Star Power

Star Power

From Chicken Soup for the Dog Lover's Soul

Star Power

Our perfect companions never have fewer than four feet.


“How much longer can I live with this loneliness?” Mom sighed heavily into the phone after her last remaining friend in Florida had died.

For many years, Mom had relied on their daily conversations, filled with laughter, to nourish her soul. She clearly thrived on friendship, but it wouldn’t be easy for her to find another friend. Her days were spent homebound, caring for Dad, who rarely felt the need to talk to anyone.

Mom’s despair gripped my heart, choking off any coherent reply. My words of encouragement felt thin and grew thinner as they traveled a phone line a thousand miles long. After hanging up, Mom’s voice continued to echo in my mind, which was devoid of answers. My thoughts seemed paralyzed, but my feet began to search for a solution as I paced around the house. Eventually, I wandered outside and looked skyward. I asked the heavens to take care of Mom’s needs. Each morning and every night, without fail, I repeated the request.

One night after nearly twoweeks of this prayer vigil,my dog woke me to go outside. She repeatedly disturbed my sleep that night. Finally, as I opened the door for the third time, I witnessed a star shoot across the southern sky.

Earlier that day, one of my favorite childhood songs, “When You Wish Upon a Star,” had played during a television program. The song stayed with me that afternoon as I hummed the tune over and over. Seeing the falling star, I immediately appealed to that action-packed star to deliver the answer to Mom’s needs. It felt like an exclamation point to my prayers.

Meanwhile, down in Florida, during those same two weeks that I pleaded for answers, Mom’s thoughts turned to her dog, who had died three years prior. He had always listened to her when she had needed to talk to someone. She realized his comfort had carried her through other times of grief. A dog was definitely needed. She contacted the animal shelter about rescuing a dog, but Dad didn’t feel that they could afford the seventy-dollar adoption fee. What could she do? She had found the answer, but not the means, to improve her days. Mom drifted back into despair.

Finally, on a Friday morning three days after the falling-star incident, Mom announced with forceful determination to Dad, “I’m taking the grocery money to get fruit, vegetables—and a dog.”

At the animal shelter, her bubble of hope burst. All the dogs were too large for her to handle. Bewildered, she wandered through the shelter’s kennel area, searching for one small set of ears to whisper into.

At the same time, just outside the front door of the shelter, an elderly couple stood frozen with indecision. A few weeks earlier a sweet dog had strayed into their yard. The couple had tried tirelessly, but in vain, to find the owner. They already owned a dog and were unable to keep this one. Still, they found it difficult to release her to the unknown fate that awaited her inside the building.

Then suddenly the man went into action, telling his wife, “I’m going inside to find someone to take this dog home.”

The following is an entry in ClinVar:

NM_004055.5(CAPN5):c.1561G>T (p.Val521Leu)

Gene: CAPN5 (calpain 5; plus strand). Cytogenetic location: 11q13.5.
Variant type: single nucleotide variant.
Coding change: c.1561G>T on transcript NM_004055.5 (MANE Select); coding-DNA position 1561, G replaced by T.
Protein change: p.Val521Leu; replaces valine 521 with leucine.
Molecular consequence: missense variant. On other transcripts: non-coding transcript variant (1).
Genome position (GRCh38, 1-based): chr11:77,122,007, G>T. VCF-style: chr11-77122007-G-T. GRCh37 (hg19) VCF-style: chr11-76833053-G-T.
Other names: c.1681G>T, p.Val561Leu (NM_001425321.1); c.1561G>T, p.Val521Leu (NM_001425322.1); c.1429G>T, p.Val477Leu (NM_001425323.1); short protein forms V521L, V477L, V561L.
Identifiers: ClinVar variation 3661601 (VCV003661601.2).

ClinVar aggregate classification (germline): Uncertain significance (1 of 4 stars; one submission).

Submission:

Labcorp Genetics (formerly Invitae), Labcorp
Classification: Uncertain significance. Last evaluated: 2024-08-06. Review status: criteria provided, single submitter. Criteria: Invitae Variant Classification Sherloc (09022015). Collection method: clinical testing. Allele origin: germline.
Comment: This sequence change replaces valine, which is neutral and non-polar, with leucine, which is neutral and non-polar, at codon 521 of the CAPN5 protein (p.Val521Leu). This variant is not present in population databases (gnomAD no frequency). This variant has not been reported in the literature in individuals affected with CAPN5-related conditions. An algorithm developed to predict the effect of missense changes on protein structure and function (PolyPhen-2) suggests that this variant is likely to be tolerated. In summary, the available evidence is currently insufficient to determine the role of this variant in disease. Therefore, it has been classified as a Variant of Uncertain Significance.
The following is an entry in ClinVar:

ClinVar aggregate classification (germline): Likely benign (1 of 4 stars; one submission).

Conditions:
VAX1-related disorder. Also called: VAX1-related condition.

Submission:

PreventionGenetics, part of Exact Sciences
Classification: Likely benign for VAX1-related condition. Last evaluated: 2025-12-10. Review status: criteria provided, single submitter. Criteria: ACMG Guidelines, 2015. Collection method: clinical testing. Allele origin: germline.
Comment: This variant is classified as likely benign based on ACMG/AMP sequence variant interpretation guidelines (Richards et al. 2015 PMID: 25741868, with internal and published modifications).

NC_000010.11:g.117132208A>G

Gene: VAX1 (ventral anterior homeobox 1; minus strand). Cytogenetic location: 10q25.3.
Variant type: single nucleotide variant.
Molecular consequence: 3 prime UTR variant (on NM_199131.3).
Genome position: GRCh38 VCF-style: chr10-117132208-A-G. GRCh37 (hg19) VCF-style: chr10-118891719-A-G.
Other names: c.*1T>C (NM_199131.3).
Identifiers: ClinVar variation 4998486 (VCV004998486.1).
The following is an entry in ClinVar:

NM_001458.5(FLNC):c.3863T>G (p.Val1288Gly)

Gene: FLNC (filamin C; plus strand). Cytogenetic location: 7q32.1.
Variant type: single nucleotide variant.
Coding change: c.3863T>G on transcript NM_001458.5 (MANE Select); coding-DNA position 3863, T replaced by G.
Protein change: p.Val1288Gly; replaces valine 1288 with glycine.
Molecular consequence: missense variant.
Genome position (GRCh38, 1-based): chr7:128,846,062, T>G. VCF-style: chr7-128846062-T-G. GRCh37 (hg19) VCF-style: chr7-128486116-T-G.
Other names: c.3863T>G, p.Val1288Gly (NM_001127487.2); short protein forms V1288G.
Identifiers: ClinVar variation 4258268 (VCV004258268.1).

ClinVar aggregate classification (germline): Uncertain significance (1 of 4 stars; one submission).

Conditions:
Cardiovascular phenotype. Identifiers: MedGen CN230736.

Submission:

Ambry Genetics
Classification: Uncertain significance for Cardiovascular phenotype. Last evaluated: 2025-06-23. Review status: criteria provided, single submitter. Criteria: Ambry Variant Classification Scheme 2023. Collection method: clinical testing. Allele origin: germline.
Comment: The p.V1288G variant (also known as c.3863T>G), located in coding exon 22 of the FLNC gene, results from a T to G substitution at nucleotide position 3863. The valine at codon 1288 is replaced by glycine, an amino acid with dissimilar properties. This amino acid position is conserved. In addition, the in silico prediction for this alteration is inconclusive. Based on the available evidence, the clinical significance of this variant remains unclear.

He walked through the kennels, around a man petting a German shepherd and a child peering in at a Labrador retriever. His path continued until he directly faced Mom.

He asked hopefully, “Are you looking for a dog?”

Dispiritedly she replied “Yes, but I want a small one.”

The man smiled warmly and replied, “Come with me. My wife is outside with your dog.”

As Mom walked out the door, she saw the dog: a Boston terrier. She held out her hand. The dog greeted Mom with wiggles and licks. She opened her arms and the dog stepped into her heart. Mom offered to pay the couple.

The woman laughed as she told Mom, “Payment in full is the smile on your face.”

Mom and the couple exchanged names, handshakes and the dog they called Fancy Face.

Later that day, Mom’s voice beamed across the miles as she phoned to tell me about her new furry friend. Mom confided that she had always wanted that breed of dog. She thought this one was perfect in every way, except for the name. I suggested that since the dog had only been called Fancy Face for a few weeks, Mom could certainly give her new dog a new name.

Mom thought about it for a minute, then replied in an excited voice, “Well maybe I will. The dog has very nice markings but most obvious is a partial star on her forehead—”

I broke in, “Mom, you won’t believe this!” I proceeded to tell her the story of my two-week prayer vigil with its shooting-star finale.

“Well,” my mom replied, “that settles it. I’m going to call her Star!”

Mom’s shooting star has continued to shower her with blessings. After twenty-plus years of living in Florida— for Dad’s sake—my father suddenly agreed to move to Colorado where my mom’s sister lives. They have been looking at a home there that has been sitting empty for over two years. Mom thinks it’s been waiting for her. It even has a fenced-in backyard for Star.

When I talk to my mom now, she is bubbly and excited about the future—so different from the despairing woman who just a few short months ago was feeling so unbearably lonely. Now that’s what I call, “Star Power!”

Mary Klitz

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